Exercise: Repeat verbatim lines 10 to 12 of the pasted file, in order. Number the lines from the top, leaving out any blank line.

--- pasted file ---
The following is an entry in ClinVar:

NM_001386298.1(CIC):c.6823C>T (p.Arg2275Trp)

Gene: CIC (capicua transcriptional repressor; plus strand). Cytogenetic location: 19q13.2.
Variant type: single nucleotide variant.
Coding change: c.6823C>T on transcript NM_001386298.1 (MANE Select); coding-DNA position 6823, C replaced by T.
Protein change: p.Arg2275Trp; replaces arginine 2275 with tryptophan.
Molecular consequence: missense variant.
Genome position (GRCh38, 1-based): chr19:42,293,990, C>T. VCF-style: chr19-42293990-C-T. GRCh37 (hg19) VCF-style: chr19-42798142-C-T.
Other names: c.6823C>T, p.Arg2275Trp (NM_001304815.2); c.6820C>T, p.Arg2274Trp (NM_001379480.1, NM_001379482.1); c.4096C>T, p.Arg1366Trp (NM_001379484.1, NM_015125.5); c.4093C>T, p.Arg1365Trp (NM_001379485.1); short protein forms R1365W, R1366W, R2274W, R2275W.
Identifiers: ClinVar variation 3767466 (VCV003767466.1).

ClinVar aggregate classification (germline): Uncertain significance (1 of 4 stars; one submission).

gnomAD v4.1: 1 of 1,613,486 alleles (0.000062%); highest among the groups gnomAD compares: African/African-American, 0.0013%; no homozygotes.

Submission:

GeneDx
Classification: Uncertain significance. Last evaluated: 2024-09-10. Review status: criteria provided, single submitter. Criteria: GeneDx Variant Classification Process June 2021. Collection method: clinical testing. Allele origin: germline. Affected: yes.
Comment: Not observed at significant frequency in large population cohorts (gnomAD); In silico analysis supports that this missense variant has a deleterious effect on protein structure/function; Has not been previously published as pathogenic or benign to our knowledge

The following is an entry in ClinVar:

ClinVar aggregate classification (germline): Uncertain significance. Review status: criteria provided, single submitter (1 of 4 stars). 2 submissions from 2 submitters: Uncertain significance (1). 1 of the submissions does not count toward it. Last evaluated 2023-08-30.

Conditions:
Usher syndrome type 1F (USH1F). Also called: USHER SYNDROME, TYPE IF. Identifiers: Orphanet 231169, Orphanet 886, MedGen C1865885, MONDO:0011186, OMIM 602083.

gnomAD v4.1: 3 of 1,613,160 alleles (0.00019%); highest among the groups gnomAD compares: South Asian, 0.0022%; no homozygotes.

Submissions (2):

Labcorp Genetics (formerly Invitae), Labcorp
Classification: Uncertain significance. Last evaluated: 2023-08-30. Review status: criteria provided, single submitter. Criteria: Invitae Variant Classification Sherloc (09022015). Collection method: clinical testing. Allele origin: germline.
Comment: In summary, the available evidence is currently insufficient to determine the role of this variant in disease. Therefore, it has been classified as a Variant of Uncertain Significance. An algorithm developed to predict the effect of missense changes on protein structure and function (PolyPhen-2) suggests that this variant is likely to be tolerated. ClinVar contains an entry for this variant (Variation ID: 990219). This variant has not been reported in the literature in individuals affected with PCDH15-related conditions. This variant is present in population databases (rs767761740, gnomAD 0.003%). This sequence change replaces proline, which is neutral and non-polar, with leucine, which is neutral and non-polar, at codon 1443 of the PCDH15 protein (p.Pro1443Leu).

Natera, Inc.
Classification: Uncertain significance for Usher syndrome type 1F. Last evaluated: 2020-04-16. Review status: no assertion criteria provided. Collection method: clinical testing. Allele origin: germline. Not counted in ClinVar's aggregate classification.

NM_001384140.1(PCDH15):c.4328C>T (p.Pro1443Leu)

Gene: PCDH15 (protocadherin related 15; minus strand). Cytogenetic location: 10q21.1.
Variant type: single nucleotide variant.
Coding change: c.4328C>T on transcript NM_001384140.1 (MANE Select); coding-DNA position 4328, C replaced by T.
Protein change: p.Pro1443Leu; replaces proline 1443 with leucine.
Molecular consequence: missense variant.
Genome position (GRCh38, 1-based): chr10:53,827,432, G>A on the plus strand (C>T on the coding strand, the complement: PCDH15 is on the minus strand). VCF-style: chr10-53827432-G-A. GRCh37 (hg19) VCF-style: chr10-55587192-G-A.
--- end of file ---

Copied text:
Identifiers: ClinVar variation 3767466 (VCV003767466.1).

ClinVar aggregate classification (germline): Uncertain significance (1 of 4 stars; one submission).

gnomAD v4.1: 1 of 1,613,486 alleles (0.000062%); highest among the groups gnomAD compares: African/African-American, 0.0013%; no homozygotes.